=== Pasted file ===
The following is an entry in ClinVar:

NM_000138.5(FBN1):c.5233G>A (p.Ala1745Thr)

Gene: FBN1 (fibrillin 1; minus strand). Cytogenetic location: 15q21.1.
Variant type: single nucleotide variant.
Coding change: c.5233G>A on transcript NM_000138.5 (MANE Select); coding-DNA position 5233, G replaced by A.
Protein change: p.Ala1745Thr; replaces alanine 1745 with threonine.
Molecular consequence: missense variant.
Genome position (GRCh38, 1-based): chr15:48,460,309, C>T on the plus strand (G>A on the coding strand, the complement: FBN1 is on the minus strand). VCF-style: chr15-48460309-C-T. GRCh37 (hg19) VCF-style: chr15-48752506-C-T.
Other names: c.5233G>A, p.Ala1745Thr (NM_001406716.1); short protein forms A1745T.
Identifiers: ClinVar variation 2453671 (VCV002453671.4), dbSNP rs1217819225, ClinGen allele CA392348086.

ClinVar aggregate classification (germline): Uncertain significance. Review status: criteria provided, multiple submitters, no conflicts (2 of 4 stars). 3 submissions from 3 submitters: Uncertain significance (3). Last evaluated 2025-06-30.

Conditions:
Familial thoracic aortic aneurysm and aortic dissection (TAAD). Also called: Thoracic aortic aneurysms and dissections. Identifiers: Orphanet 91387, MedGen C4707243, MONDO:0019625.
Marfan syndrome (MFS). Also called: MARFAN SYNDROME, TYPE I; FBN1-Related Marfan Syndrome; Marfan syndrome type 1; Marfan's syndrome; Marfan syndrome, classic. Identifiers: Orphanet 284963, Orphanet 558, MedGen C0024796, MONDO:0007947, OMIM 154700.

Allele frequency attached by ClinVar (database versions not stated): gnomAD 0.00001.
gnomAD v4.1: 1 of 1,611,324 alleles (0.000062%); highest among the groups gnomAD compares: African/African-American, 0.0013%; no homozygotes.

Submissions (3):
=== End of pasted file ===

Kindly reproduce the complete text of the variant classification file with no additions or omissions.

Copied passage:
The following is an entry in ClinVar:

NM_000138.5(FBN1):c.5233G>A (p.Ala1745Thr)

Gene: FBN1 (fibrillin 1; minus strand). Cytogenetic location: 15q21.1.
Variant type: single nucleotide variant.
Coding change: c.5233G>A on transcript NM_000138.5 (MANE Select); coding-DNA position 5233, G replaced by A.
Protein change: p.Ala1745Thr; replaces alanine 1745 with threonine.
Molecular consequence: missense variant.
Genome position (GRCh38, 1-based): chr15:48,460,309, C>T on the plus strand (G>A on the coding strand, the complement: FBN1 is on the minus strand). VCF-style: chr15-48460309-C-T. GRCh37 (hg19) VCF-style: chr15-48752506-C-T.
Other names: c.5233G>A, p.Ala1745Thr (NM_001406716.1); short protein forms A1745T.
Identifiers: ClinVar variation 2453671 (VCV002453671.4), dbSNP rs1217819225, ClinGen allele CA392348086.

ClinVar aggregate classification (germline): Uncertain significance. Review status: criteria provided, multiple submitters, no conflicts (2 of 4 stars). 3 submissions from 3 submitters: Uncertain significance (3). Last evaluated 2025-06-30.

Conditions:
Familial thoracic aortic aneurysm and aortic dissection (TAAD). Also called: Thoracic aortic aneurysms and dissections. Identifiers: Orphanet 91387, MedGen C4707243, MONDO:0019625.
Marfan syndrome (MFS). Also called: MARFAN SYNDROME, TYPE I; FBN1-Related Marfan Syndrome; Marfan syndrome type 1; Marfan's syndrome; Marfan syndrome, classic. Identifiers: Orphanet 284963, Orphanet 558, MedGen C0024796, MONDO:0007947, OMIM 154700.

Allele frequency attached by ClinVar (database versions not stated): gnomAD 0.00001.
gnomAD v4.1: 1 of 1,611,324 alleles (0.000062%); highest among the groups gnomAD compares: African/African-American, 0.0013%; no homozygotes.

Submissions (3):